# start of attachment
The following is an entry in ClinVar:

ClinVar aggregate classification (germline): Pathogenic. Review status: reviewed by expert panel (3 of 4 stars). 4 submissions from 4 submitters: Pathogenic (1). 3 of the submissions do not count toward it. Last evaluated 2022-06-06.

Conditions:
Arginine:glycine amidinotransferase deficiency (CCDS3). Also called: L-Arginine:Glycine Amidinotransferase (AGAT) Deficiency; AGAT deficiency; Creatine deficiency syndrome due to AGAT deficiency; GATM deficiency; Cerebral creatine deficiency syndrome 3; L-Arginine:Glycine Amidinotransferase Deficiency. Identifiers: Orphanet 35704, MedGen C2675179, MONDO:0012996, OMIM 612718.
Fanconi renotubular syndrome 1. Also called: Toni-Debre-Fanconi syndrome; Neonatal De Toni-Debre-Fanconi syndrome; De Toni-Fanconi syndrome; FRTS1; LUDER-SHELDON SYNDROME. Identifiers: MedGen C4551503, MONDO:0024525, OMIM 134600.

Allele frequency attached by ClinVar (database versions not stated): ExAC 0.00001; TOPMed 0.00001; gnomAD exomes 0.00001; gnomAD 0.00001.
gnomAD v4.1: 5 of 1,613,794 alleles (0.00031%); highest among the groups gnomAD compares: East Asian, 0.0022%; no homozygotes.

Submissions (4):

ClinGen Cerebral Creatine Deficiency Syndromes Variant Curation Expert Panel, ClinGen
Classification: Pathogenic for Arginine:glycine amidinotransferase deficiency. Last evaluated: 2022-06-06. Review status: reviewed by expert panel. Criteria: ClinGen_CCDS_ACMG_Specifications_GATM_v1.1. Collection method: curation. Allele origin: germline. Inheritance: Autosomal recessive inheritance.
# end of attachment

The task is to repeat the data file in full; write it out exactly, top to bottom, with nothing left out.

The following is an entry in ClinVar:

ClinVar aggregate classification (germline): Pathogenic. Review status: reviewed by expert panel (3 of 4 stars). 4 submissions from 4 submitters: Pathogenic (1). 3 of the submissions do not count toward it. Last evaluated 2022-06-06.

Conditions:
Arginine:glycine amidinotransferase deficiency (CCDS3). Also called: L-Arginine:Glycine Amidinotransferase (AGAT) Deficiency; AGAT deficiency; Creatine deficiency syndrome due to AGAT deficiency; GATM deficiency; Cerebral creatine deficiency syndrome 3; L-Arginine:Glycine Amidinotransferase Deficiency. Identifiers: Orphanet 35704, MedGen C2675179, MONDO:0012996, OMIM 612718.
Fanconi renotubular syndrome 1. Also called: Toni-Debre-Fanconi syndrome; Neonatal De Toni-Debre-Fanconi syndrome; De Toni-Fanconi syndrome; FRTS1; LUDER-SHELDON SYNDROME. Identifiers: MedGen C4551503, MONDO:0024525, OMIM 134600.

Allele frequency attached by ClinVar (database versions not stated): ExAC 0.00001; TOPMed 0.00001; gnomAD exomes 0.00001; gnomAD 0.00001.
gnomAD v4.1: 5 of 1,613,794 alleles (0.00031%); highest among the groups gnomAD compares: East Asian, 0.0022%; no homozygotes.

Submissions (4):

ClinGen Cerebral Creatine Deficiency Syndromes Variant Curation Expert Panel, ClinGen
Classification: Pathogenic for Arginine:glycine amidinotransferase deficiency. Last evaluated: 2022-06-06. Review status: reviewed by expert panel. Criteria: ClinGen_CCDS_ACMG_Specifications_GATM_v1.1. Collection method: curation. Allele origin: germline. Inheritance: Autosomal recessive inheritance.